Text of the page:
An API is a function of a software application (program) that can receive standardized requests for information or services and provide a response in a form that can be used or acted upon by the requesting program or application.
Clinical interfacing method whereby information resources and clinical resources are presented within the same interface. In addition, different groups have access to resource collections that are clustered by interest.
Information available from more than one source.
Clinical interfacing method whereby information resources and clinical resources are presented within the same user experience or interface.
Client-side clinical interfacing method whereby a common decision making context is shared among multiple disparate information resources, usually through application-to-application messaging.
Client-side clinical interfacing method whereby disparate information applications are able to talk to one another through some sort of application-to-application messaging protocol.
Clinical interfacing method whereby collections of resources are combined, clustered and customized to include external and internal evidence. In a customized environment, resources are linked to workflow.
Data conversion is about how health information is selected and managed for transfer from one health information system into another. Considerations include which information to transfer, how it should be transformed, how much to include, and how to make it accessible.
Client-side information exchanges occur when two or more information systems are open and in use by a 'client' decision-maker. For example, a physician may have an EMR open while an imaging system is open in a separate Internet browser on the same computer. If one application can generate an information request and that request results in an information display change in another application, then a client-side exchange has occurred.
Client-side messaging should adhere to information exchange standards. Examples include the Context Management Standard (CMS, previously CCOW), a sub-set of HL-7, and FHIR. These specify 'application-to-application' (A2A) messaging protocols.
Integration; Interfacing; Interoperation;
Health information is exchanged between data repositories without the necessary participation of end-users. The exchanges use "system-to-system" (S2S) security and messaging protocols, usually through batched data requests and responses expressed Health Language-7 (HL-7) syntax. Interoperation between two independent health information systems usually involves standards-based S2S exchange.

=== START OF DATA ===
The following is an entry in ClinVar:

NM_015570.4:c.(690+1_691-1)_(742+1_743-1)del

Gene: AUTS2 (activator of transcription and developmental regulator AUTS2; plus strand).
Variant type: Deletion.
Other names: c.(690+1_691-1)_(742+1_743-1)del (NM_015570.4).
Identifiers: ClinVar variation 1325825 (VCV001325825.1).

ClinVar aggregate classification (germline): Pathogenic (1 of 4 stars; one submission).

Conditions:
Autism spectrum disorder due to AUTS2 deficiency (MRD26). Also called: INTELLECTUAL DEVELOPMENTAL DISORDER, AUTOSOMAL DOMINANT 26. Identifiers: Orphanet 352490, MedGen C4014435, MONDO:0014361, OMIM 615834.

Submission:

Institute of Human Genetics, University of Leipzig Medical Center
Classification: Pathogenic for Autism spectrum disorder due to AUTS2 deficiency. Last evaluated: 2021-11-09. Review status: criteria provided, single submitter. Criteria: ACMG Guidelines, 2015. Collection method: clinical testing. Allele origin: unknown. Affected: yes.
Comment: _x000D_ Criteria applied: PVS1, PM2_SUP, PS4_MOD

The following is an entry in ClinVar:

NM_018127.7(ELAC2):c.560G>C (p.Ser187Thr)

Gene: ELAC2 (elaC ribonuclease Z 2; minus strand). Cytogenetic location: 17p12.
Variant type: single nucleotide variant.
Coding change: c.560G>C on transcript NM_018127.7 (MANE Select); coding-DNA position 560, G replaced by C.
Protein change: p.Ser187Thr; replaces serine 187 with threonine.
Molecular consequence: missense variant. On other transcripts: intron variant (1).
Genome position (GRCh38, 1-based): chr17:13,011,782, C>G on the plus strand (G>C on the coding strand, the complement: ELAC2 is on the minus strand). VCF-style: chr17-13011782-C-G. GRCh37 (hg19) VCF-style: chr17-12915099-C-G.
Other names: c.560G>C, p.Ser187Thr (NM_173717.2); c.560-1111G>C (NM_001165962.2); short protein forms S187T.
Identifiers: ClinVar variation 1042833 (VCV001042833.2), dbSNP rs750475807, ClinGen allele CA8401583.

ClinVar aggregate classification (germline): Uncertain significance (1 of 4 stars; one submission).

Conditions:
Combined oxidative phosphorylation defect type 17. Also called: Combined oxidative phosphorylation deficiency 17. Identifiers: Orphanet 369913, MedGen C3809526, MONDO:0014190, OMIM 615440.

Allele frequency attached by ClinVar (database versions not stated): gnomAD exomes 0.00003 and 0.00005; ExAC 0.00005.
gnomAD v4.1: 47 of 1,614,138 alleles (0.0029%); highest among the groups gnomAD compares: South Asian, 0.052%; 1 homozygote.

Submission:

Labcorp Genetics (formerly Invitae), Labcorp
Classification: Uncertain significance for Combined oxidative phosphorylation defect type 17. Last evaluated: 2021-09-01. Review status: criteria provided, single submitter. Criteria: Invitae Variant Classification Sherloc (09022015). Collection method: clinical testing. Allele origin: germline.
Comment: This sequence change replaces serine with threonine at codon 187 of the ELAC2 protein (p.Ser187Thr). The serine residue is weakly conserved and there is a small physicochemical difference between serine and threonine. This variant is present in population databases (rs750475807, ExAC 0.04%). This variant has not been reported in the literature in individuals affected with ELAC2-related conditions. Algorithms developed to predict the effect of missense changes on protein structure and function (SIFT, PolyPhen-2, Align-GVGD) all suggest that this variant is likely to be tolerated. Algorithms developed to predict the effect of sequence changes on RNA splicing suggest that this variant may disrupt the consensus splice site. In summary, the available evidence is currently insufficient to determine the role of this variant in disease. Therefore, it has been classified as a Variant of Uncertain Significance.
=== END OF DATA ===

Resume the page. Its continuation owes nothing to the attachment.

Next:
Integrated health information systems bring unite important functions under a common dataset and codes.
Integrate refers to the act of uniting separate systems, or replacing them with a new system, such that the result performs all the same functions within a single system and acts as a uniform entity.
Integration refers to the degree to which a system behaves as if all functions, data and interfaces behave as a cohesive, seamless, entity.
Integrated refers to a system that is or performs as if it is a seamlessly unified whole.
From Canada Health Infoway:
1: The process of bringing together related parts into a single system. To make various components function as a connected system. 2: Combining separately developed parts into a whole so that they work together. The means of integration may vary, from simply mating the parts together at an interface to radically altering the parts or providing something to mediate between them.
Interfacing relates to information exchange at the level of application or server codeset (e.g., instruments, mobile apps, inputs/outputs, Healthkit, etc.).
Interface refers to a part or function of one system that allows for exchange of information with another system.
Interface and Interfacing refer to the ability of one system to complement the functions of another system by consuming or providing information in order to perform or enhance a particular function.
Interoperation relates to standards-based information exchange between discrete systems at the level of datasets (e.g. health information exchange).
Interoperate refers to the act of data, function or service exchange between systems such that data and functions retain both meaning and effect without user intervention.
Interoperability refers to the ability of a system to effectively work with or use the data or functions of another system.
Loosely coupled application roles do not assume that common information about the subject classes participating in a message is available to system components outside of the specific message.
Exchange of information between two data collection points using a common messaging standard ("back end" integration). This transfer of information is transparent to the system user. The messaging capability between the systems is facilitated by network gateways that receive information requests and standardized message formats and perform the tasks necessary to effectively link heterogeneous systems used by various health service providers.
Tightly coupled application roles assume that common information about the subject classes participating in a message is available to system components outside of the specific message.